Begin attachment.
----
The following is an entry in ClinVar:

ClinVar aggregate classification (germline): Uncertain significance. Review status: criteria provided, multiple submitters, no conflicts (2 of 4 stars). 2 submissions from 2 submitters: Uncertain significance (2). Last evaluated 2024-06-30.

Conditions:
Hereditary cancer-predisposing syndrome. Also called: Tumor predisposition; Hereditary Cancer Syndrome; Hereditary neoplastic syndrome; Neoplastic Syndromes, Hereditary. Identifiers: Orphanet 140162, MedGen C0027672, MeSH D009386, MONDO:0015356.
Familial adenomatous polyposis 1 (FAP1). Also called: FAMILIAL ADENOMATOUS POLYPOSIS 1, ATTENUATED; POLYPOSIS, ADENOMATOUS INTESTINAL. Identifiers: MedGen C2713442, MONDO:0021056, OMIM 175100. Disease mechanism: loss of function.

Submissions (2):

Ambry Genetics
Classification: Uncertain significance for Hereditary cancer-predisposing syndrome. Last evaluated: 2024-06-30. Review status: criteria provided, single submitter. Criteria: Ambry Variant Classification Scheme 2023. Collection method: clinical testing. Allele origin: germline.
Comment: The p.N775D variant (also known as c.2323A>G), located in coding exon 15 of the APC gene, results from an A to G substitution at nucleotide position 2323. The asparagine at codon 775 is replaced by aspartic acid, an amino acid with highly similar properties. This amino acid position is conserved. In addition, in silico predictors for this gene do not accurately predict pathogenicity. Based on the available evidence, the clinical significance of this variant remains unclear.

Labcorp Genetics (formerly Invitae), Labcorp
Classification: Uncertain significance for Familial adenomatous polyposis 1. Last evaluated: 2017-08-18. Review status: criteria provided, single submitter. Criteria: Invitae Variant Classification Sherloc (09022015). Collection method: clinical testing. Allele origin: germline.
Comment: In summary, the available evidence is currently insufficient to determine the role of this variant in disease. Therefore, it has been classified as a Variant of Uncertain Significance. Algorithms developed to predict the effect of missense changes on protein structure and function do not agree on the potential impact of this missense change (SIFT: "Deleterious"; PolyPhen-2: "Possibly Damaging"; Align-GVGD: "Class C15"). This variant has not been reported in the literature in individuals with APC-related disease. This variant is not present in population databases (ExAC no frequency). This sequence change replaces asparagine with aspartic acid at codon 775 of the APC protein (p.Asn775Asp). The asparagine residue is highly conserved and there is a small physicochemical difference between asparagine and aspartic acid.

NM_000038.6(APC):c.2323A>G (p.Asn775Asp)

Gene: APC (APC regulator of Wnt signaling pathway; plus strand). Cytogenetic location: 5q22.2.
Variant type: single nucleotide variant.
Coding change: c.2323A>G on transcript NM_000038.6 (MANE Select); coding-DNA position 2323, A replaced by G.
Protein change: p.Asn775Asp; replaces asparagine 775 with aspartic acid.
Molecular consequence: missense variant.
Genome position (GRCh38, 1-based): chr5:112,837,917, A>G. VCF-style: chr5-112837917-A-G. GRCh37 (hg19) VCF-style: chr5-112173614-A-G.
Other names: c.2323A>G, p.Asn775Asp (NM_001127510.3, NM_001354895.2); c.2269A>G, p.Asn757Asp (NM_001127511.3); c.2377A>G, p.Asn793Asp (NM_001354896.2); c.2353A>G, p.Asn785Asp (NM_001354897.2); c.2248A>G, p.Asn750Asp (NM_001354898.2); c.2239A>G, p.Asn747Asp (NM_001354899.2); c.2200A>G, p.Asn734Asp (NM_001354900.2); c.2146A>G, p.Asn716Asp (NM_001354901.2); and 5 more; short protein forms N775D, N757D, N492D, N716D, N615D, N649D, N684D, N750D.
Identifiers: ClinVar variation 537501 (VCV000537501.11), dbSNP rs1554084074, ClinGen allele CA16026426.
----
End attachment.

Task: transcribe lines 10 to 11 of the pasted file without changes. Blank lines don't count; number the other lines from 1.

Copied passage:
Labcorp Genetics (formerly Invitae), Labcorp
Classification: Uncertain significance for Familial adenomatous polyposis 1. Last evaluated: 2017-08-18. Review status: criteria provided, single submitter. Criteria: Invitae Variant Classification Sherloc (09022015). Collection method: clinical testing. Allele origin: germline.